AAI Characterizes NAIC Report on N.Y., N.J. Auto Costs ‘Misleading’

July 31, 2002

The National Association of Insurance Commissioners’ (NAIC) state rankings of auto insurance premiums, released last week, is “nothing more than an exercise in irrelevance and a misleading barometer of who pays how much for car insurance in New York and New Jersey,” according to the Alliance of American Insurers.

“The debate over whether New York or New Jersey drivers spend more for their car insurance is a manufactured debate that ignores the realities of insurance economics and wastes valuable media space and time that could be put to better purposes,” John Cucci, vice president for the Alliance of American Insurers’ Northeast Region, said.

“The NAIC report simply takes premium and divides it by the number of insured cars to come up with a so-called average. The fact of the matter is that drivers do not pay average premiums, and there are no ‘average drivers.’ Drivers pay a premium for car insurance based on accident frequency of the rating territory, where the person garages the car, age, driving record, type of vehicle driven and use of the car insured. The NAIC method, in effect, presupposes a one-territory state where everybody pays the same price regardless of accident involvement or driving history. Try selling that to the people of New York or New Jersey,” Cucci added.

“Auto insurance premiums vary throughout New York State. People in the five boroughs and Buffalo pay more for their coverage than people in Plattsburg, Glens Falls or the Southern Tier. The suburbs pay less than the city, rural areas less than suburban, and so on. Also, drivers in rural areas of New Jersey pay less than drivers in urban areas of the state and less than drivers in some parts of New York, depending on the accident statistics for a specific rating territory.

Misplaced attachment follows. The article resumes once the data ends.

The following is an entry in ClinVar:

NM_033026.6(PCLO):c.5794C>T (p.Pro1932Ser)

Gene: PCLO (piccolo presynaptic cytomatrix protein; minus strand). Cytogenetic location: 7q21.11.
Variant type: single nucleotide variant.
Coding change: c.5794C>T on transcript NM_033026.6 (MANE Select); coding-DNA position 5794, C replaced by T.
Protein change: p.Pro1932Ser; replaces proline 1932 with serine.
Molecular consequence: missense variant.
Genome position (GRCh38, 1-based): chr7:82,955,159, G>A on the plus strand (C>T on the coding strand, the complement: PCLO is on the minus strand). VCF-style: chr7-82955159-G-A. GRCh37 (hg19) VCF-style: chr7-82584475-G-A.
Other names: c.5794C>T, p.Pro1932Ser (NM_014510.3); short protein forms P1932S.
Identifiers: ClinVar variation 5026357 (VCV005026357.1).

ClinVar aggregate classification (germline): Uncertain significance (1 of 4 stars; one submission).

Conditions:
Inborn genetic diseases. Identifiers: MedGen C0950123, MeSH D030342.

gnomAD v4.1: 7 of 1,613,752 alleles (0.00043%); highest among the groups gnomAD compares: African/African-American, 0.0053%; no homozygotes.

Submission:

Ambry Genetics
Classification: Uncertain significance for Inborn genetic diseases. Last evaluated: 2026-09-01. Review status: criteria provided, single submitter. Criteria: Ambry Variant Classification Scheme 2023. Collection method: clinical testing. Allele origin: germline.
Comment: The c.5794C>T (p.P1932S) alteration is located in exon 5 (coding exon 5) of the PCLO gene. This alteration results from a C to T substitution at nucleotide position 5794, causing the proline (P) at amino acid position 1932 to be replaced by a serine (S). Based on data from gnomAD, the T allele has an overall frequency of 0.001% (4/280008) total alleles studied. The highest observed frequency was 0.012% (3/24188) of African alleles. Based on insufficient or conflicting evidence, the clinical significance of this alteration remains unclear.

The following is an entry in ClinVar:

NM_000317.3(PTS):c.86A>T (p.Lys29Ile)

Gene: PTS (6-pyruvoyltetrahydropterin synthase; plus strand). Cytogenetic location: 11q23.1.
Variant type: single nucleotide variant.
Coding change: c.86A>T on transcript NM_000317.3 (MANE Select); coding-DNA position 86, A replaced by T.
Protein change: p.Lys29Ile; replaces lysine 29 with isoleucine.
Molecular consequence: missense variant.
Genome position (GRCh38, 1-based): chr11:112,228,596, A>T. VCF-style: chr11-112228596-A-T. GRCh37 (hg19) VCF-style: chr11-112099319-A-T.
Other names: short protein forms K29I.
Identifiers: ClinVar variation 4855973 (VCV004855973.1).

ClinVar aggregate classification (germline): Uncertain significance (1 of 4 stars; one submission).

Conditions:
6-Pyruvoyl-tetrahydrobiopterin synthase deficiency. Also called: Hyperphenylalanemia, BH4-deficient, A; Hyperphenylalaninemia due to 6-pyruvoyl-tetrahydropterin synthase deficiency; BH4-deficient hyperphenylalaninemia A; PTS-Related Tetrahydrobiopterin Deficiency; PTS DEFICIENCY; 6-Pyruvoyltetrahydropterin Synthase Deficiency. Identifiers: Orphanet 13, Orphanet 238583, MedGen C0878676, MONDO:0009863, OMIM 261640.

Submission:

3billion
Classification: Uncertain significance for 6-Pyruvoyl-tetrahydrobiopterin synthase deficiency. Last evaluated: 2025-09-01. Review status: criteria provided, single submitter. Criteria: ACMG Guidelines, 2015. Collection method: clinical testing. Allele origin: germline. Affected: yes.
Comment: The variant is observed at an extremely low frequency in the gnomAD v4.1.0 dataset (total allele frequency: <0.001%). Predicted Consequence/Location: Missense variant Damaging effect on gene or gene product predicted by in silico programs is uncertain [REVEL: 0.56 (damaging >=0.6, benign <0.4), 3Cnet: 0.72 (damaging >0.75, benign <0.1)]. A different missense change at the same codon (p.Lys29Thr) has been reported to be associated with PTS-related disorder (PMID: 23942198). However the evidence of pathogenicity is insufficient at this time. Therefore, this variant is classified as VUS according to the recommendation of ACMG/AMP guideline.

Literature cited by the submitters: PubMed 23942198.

“This average premium methodology is reminiscent of the anecdote about the actuary who drowned in the river whose average depth was six inches. It appears to us that the NAIC actuaries who assembled these premium rankings belong to the ‘six-inch-deep’ school of thought.”

Cucci also noted that the NAIC rankings do not take into account differences in coverage throughout the United States. New York has a very generous no-fault law with generous coverage, both mandatory and optional, as does New Jersey. So by comparing New York and New Jersey with rural and less industrialized areas having different and less comprehensive coverage also produces no reliable cost comparisons.

“The NAIC report for the first time in several years acknowledges this discrepancy,” he noted. “Moreover, by focusing on New York’s liability insurance costs, the NAIC report deflects attention from the real problem: no-fault medical fraud that is costing New York drivers $2 million a day in unnecessary auto insurance costs.

“The NAIC data also ignore New Jersey’s 1998 auto insurance reforms and concentrate only on the so-called ‘rate rollback.’ More accurately, the New Jersey reforms centered on mandated cost reductions tied to mandated changes in the no-fault law.”

New Jersey’s new law promised a 15 percent savings on a revision of the state’s lawsuit threshold to limit lawsuits for pain and suffering and several other deep cost-cutting reforms. Under the new law, the requirement for pain and suffering lawsuits was changed so that injuries must be to a body part or organ, not just tissue, and must be permanent.

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